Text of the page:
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Does Not Being A Mother Make Me A Bad Black Woman?

flickr/Julien Ducenne

By Tracey Lloyd

Every year, the men in my neighborhood go out of their way to wish me a happy Mother’s Day. All the men. I suppose they assume that a woman my age would automatically have children. Either that, or they don’t want to miss an opportunity to honor the role of motherhood and all it represents. Yet interestingly, this never happened to me before I moved into a predominantly Black neighborhood.

When this happens, I just say “thank you” and keep on moving — but the well-intentioned pleasantry is hard for me to digest, every time.

One reason is that my own mother died over 20 years ago and I miss her every day; the other is that at 43, I have no children and no plans to procreate. And in the face of the myriad Black men looking to commemorate motherhood every year, I feel like I’m letting down my race.

Like many women my age, I grew up believing that I’d eventually have children. I took care of my baby dolls and rocked them to sleep, dreaming of the day I’d get to do it for real. But when I got older and there were real babies in my family, I was afraid to interact with them. My family, which is quite large, said that I’d get over my fear once I had my own children.

My grandparents had 14 children and raised nine, so the expectation was set that I’d follow in their parental footsteps. We’d talk about how my grandparents were sharecroppers and had children to help work the land, and also about how they were expected to have children to make for them a better life than they had. My grandmother plowed field side by side with her husband, ran the home, and did jobs for white women in order to make a life for her family. That model of womanhood — a woman who supports the home and simultaneously raises children — is a standard in my family, and in Black culture in general.

From the time of slave narratives, Black women have been depicted as stalwart workers and sacrificing mothers who did everything they could to protect their children. These depictions have also made their way into popular culture; in Toni Morrison’s classic novel Beloved, for instance, the main character makes the ultimate sacrifice of killing her baby to protect her from slavery. The recent TV drama Underground features Ernestine, a female slave who bears the attentions of the master in order to protect her children from hard work and mistreatment. Black mothers who are this bold and this sacrificing are depicted as the pinnacle of womanhood.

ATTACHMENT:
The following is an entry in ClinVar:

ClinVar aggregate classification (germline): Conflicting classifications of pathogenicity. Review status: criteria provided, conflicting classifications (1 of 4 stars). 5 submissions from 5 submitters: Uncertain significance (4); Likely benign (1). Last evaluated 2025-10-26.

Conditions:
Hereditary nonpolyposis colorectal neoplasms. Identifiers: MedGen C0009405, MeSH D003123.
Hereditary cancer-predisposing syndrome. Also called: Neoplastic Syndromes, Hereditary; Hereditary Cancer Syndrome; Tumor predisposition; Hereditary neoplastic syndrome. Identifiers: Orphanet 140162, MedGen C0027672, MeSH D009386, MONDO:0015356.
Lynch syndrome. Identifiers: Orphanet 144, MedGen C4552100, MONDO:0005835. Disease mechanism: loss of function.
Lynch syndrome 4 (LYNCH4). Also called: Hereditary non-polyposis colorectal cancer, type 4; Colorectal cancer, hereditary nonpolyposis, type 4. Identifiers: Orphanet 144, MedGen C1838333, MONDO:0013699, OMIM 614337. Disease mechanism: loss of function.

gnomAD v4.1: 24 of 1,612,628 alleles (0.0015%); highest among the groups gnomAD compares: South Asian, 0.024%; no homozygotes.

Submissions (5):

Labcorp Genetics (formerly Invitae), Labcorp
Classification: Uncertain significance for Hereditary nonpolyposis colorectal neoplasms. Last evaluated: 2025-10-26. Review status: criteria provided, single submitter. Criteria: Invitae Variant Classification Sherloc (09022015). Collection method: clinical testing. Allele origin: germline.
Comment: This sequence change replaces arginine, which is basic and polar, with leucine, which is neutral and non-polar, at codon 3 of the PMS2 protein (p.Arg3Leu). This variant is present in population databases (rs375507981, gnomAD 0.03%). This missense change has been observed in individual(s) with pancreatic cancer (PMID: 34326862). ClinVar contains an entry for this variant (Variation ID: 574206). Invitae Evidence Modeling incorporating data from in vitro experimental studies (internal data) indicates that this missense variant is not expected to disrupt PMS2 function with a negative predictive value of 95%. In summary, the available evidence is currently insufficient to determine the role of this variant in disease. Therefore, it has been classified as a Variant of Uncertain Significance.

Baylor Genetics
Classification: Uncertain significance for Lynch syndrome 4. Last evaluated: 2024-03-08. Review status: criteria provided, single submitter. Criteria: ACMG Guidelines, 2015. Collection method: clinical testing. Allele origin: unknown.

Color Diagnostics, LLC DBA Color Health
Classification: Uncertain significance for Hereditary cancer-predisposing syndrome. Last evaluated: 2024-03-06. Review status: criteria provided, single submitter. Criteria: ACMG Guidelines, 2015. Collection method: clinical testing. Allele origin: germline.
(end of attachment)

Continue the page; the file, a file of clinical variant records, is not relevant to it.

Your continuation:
I will never have the chance to exhibit these qualities.

By adulthood, I’d absorbed my family’s preference toward parenthood. In my twenties, I’d assumed that I’d marry relatively young and have children thereafter. In my thirties, still single, I’d maintained that although I could be a single mother, I would wait to have kids until I had a husband.

Then I was diagnosed with bipolar disorder.

Managing my disease is its own full-time job. Though I’ve been treating my bipolar since 2009, I’ve been in the hospital three separate times. In between those hospital stays, my bouts of depression have lasted for years on end. In truth, I’ve only recently become a productive and well-adjusted person since my last struggle with depression. I’ll be 44 this year, near the end of my child-bearing years. I’ve considered what it would take to have a baby at this point in my life: either going off my medications (to personally disastrous results), or carrying a baby and exposing it to drugs with effects on pregnant women that are currently unknown. Neither of these options are palatable to me.